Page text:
F1. (meta)data are assigned a globally unique and eternally persistent identifier.
F2. data are described with rich metadata.
F3. (meta)data are registered or indexed in a searchable resource.
F4. metadata specify the data identifier.
If you want to make your data reusable, the first step is ensuring that both humans and machines can find them. In order to achieve that, you should use persistent identifiers (e.g., DOI or handle for digital objects, ORCID for authors or ROR for institutions) and describe your data with machine-readable metadata.
A persistent identifier is a long-lasting reference to digital objects, persons, institutions or other entities. Persistent identifiers are:
Persistent identifiers can take the form of a web address (e.g., the ROR for Charles University is https://ror.org/024d6js02), however, it is important to keep in mind that a URL is not a persistent identifier. If the content of the website moves, users will only learn that the website does not exist or that the content could not be found. With persistent identifiers, either a redirection is ensured, or information is provided that the content has been removed and it is no longer possible to find it on the Internet.
In academia, you can encounter, for example, the following persistent identifiers:
Persons: ORCID, ResearcherID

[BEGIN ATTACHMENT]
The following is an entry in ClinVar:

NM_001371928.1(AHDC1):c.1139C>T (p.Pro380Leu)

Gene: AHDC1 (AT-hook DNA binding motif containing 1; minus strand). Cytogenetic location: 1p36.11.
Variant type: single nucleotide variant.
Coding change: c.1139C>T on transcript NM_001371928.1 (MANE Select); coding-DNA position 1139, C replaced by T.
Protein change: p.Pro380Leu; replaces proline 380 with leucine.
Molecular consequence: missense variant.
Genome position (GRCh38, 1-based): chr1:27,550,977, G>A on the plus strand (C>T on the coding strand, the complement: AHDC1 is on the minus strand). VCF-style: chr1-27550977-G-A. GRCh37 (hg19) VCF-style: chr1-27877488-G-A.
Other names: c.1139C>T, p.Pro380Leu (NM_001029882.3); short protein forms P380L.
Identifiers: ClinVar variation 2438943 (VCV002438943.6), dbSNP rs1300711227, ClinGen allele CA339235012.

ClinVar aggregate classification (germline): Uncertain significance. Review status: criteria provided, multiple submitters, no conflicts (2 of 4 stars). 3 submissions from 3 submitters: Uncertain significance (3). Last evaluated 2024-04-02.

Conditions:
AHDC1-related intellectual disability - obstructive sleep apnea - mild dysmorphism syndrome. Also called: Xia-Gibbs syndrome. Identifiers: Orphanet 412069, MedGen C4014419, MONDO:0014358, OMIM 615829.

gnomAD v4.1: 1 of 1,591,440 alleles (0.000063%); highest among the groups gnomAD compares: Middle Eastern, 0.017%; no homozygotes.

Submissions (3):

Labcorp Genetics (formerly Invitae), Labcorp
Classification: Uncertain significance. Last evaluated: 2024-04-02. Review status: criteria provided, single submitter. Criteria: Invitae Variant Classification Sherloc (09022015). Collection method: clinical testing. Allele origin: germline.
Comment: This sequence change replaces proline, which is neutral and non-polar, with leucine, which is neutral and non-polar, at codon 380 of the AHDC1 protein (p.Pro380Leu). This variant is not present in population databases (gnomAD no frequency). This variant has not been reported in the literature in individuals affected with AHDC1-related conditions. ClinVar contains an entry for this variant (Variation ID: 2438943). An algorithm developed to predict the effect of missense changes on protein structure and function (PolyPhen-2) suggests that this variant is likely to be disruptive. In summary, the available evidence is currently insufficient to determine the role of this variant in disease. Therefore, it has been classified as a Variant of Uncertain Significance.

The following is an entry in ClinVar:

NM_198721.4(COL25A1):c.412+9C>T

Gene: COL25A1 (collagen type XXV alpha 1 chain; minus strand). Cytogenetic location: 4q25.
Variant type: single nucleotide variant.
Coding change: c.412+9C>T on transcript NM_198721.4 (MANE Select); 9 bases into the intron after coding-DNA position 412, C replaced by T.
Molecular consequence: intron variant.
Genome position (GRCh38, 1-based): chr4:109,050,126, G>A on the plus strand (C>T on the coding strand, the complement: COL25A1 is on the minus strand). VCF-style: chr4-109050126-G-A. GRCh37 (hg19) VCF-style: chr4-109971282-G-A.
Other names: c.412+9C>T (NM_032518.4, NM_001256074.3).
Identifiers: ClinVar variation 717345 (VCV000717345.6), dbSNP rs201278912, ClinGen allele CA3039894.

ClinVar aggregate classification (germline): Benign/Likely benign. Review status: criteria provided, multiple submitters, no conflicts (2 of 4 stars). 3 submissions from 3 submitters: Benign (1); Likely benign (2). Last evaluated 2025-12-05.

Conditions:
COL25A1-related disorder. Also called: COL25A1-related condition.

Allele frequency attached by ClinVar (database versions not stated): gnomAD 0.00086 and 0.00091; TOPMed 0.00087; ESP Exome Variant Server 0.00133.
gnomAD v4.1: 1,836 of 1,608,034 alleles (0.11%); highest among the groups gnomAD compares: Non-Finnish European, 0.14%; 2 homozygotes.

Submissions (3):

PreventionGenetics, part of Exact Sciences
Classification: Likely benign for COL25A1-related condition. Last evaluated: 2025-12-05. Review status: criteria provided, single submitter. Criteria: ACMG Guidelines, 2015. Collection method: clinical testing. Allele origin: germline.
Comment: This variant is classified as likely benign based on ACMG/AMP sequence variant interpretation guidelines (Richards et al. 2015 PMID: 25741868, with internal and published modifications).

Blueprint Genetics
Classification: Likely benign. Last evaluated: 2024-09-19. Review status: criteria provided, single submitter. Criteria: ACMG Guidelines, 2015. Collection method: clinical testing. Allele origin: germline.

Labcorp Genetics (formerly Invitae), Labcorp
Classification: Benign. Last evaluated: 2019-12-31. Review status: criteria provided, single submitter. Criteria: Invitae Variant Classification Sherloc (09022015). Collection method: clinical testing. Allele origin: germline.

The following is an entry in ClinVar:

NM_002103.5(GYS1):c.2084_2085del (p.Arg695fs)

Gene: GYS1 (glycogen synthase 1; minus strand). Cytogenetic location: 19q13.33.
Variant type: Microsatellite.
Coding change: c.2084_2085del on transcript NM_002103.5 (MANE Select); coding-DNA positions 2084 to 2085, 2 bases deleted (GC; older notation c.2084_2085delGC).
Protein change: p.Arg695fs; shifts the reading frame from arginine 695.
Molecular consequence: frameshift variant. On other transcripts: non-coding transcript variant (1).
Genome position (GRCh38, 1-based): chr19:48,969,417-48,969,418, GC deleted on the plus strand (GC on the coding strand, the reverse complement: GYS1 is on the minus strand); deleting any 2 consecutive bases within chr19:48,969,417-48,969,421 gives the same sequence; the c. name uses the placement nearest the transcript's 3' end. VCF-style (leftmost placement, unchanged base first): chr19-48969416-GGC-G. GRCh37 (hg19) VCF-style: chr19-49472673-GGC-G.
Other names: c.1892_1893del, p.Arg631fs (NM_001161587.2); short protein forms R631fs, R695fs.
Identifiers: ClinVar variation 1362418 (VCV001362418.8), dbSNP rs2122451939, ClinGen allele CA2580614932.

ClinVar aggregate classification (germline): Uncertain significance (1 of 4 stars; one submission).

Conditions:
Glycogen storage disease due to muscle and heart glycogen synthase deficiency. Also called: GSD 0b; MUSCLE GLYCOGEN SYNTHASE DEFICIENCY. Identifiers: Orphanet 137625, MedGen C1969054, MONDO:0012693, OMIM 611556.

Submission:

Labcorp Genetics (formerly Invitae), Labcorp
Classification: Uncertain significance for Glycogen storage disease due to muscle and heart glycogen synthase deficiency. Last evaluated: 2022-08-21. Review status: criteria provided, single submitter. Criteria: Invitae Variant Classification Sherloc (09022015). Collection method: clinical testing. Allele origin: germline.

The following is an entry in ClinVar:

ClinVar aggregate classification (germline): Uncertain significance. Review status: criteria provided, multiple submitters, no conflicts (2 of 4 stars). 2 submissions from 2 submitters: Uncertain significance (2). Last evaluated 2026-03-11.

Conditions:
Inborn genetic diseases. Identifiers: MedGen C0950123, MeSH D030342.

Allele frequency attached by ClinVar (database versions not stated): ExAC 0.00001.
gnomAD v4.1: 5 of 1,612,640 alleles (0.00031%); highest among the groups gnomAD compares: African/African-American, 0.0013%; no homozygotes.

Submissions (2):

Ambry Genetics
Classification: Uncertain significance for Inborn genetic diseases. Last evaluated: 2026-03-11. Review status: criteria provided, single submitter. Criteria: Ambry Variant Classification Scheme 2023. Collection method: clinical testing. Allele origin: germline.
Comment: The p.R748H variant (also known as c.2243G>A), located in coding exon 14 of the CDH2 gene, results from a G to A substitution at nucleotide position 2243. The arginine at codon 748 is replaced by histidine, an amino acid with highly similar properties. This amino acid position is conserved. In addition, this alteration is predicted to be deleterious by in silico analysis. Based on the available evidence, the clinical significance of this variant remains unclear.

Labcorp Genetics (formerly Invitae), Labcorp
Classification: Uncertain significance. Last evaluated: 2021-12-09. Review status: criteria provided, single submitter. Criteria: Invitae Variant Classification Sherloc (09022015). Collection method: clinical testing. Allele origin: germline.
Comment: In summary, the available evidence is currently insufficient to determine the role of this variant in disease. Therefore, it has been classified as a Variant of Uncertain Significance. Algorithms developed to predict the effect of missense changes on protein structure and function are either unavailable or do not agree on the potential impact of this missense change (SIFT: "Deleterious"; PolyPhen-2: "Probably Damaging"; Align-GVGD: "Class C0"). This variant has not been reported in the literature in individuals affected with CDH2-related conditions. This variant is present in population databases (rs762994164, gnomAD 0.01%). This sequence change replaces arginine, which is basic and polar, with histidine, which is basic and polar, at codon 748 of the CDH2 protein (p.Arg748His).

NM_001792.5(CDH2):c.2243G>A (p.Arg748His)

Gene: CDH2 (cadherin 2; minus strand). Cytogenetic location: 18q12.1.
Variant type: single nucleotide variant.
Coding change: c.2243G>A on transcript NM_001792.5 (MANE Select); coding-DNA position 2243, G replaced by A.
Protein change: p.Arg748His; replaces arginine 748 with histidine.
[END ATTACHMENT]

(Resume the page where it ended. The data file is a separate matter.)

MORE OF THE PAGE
Publications and journals: DOI, ISSN, ISBN
Digital objects: DOI, handle
Organizations: ROR, Ringgold ID, ISNI
Some persistent identifiers you can obtain yourself – for example, an author might register and obtain an ORCID for themselves. For others, however, you need a service which is authorised to assign the identifiers – for publications it is typically the publisher, for research data, some repositories may provide this service. When choosing an appropriate data repository, make sure that it assigns a persistent identifier to your data.
Metadata are data that describe other data. They might include information such as the name of the dataset, the name of the author, keywords, license information, and more. Both humans and machines use metadata in order to search for data, therefore, it is important to describe your data well, otherwise it becomes very difficult to find them.
When creating metadata, it is recommended to use standardised vocabularies and ontologies. This ensures that others working in the same field will be able to understand your data easily and it will increase the interoperability of your data, i.e., the possibility to combine datasets from different sources. To find suitable metadata standards, you can use the FAIRsharing.org platform, the DCC list of metadata standards, or the Czech formal open standards
link na novou sekci "to be interoperable"